A New York Last Will May Require Proof Of Kinship

The New York Probate Lawyer Blog has discussed different areas concerning estates of decedents such as Last Wills, Kinship, Probate and Administration, as well as Article 81 Guardianships. In many instances there is a combination of issues and problems that estate beneficiaries and fiduciaries face before estate settlement can be finalized. A recent case entitled Estate of Veronica Tesler, decided by Kings County Surrogate, Diana A. Johnson on January 11, 2012 and reported in the New York Law Journal on February 6, 2012, provides a typical example of estate administration that faced many problems.

In Tesler, the decedent, Veronica Tesler, had been determined to be incapacitated prior to her death. As such, the Court had appointed Guardians for her person and property. Also, prior to her death, Veronica had signed a Last Will in which she left her estate to her nephew and appointed him executor.

While Veronica’s preparation of a Last Will was sound estate planning, the nephew predeceased Veronica. Apparently, Veronica did not provide for any alternate disposition of her property. The result was that she effectively died intestate (i.e. without a Will), because there was no provision in her Will for an alternate beneficiary. Tesler demonstrates that it is always best to provide for alternate beneficiaries in a Last Will as well as alternate Executors. The Brookyn Probate of Veronica’s Will was thwarted by this apparent oversight.

Since Veronica died intestate her estate beneficiaries needed to be determined by the intestacy statutes of New York. Here, Veronica’s maternal cousins filed a petition with the Court to obtain Letters of Administration. However, since the maternal cousins could not provide information regarding Veronica’s paternal next of kin (“distributees”), the Court appointed the Public Administrator to handle the estate affairs. The Public Administrator is a public official whose function is to administer estates in various circumstances such as where no family member or no family member of close enough kinship in the case of intestacy is available.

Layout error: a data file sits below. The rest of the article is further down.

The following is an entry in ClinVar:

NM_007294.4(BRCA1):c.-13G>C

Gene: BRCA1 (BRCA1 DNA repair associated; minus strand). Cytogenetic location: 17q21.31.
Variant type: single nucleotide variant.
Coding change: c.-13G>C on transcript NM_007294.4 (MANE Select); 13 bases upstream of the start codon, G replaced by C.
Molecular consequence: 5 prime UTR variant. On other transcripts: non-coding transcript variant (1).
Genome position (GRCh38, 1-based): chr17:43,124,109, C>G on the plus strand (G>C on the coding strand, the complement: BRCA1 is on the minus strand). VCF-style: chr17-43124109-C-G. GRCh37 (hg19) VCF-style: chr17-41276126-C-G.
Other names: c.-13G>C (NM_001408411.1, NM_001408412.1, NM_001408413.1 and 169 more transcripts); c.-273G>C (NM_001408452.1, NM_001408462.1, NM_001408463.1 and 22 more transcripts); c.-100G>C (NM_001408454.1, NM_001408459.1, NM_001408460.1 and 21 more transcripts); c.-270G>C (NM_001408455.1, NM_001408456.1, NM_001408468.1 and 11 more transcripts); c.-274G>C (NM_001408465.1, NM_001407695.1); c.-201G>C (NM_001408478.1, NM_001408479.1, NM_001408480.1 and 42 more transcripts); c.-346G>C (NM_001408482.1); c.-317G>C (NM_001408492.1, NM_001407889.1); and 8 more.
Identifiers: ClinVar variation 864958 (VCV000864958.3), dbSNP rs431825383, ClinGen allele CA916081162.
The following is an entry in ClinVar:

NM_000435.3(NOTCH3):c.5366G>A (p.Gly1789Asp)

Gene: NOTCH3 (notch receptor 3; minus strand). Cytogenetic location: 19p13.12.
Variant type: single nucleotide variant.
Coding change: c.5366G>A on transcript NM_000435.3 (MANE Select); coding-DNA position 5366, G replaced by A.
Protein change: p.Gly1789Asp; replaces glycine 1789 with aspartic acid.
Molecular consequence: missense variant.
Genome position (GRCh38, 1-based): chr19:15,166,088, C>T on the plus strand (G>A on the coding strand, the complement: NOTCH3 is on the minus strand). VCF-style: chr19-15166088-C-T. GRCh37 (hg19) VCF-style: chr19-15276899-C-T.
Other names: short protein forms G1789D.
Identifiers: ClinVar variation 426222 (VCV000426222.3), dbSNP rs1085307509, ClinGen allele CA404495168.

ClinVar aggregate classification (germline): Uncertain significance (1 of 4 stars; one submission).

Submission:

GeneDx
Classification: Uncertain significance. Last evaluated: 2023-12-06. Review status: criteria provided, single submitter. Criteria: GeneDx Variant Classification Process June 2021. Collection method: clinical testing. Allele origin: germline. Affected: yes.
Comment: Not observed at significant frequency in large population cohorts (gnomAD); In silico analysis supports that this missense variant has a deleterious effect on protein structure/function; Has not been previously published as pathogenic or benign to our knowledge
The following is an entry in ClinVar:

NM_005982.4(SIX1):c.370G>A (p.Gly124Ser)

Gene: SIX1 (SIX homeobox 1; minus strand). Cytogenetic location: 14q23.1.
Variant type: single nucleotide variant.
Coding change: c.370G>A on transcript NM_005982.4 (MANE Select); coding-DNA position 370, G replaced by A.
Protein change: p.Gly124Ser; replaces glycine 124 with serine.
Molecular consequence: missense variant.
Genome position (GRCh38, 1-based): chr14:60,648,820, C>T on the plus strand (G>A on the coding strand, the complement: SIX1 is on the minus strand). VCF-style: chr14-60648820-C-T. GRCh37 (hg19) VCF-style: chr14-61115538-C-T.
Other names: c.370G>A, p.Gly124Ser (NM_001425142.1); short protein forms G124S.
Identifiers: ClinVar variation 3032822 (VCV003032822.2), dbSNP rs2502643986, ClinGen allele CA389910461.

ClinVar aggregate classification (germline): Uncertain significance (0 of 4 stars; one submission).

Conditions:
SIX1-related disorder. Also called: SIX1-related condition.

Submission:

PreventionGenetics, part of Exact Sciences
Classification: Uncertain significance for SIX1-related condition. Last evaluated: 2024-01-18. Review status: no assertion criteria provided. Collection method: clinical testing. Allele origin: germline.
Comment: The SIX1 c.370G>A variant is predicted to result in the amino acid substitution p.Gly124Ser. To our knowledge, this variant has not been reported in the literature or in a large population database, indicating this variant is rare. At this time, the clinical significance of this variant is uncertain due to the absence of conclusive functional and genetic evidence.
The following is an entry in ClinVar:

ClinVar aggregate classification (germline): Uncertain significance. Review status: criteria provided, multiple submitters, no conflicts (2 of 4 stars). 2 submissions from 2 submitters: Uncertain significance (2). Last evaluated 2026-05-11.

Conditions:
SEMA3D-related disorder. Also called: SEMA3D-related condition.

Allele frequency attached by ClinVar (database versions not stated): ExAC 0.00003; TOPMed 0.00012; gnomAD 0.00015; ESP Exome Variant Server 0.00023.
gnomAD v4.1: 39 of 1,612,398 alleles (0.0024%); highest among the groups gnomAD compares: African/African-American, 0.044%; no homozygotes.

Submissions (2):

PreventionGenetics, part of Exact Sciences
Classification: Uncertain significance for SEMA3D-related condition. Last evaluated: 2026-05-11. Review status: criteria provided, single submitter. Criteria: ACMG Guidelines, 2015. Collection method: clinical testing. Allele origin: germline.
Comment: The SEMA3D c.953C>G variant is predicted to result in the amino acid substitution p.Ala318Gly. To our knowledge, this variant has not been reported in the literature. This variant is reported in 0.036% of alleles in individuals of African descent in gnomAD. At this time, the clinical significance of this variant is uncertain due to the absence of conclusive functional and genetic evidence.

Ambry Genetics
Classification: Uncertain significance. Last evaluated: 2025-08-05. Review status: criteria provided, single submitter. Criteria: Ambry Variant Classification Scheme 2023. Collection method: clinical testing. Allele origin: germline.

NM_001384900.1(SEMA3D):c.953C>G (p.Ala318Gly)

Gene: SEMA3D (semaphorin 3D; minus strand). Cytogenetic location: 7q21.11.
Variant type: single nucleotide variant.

After the Public Administrator completed the administration of Veronica’s estate such as collecting assets and paying bills and debts, the Public Administrator filed an accounting with the Surrogate’s Court. It was at this time that the maternal cousins were required to demonstrate at a Kinship Hearing that they were Veronica’s sole distributees and entitled to receive her entire estate.

Kinship cousin cases can be very complex and require proof in the form of documents such as birth records, death records, marriage certificates, obituaries, census reports and also witness testimony to show which persons actually are the decedent’s sole surviving next of kin. I have represented clients in these proceedings. The use of professional geneologists and investigators is also essential in proving kinship.

In Tesler, the decedent’s maternal cousins were finally able to establish to the satisfaction of the Court that they were the decedent’s sole surviving heirs. The case shows how despite preparing a simple Will, very complicated estate administration proceedings may be needed to settle an estate. Advice from an experienced New York Estate attorney is essential both to prepare an estate plan that can avoid complicated litigation and to help family members succeed in protecting their inheritance rights.

New York Probate attorney Jules Martin Haas and has helped and represented clients in Probate and Administration proceedings for over 30 years. If you or someone you know is in need of assistance regarding a Queens, Manhattan or other New York Estate matter or have any questions regarding such proceedings, please contact me at (212) 355-2575.

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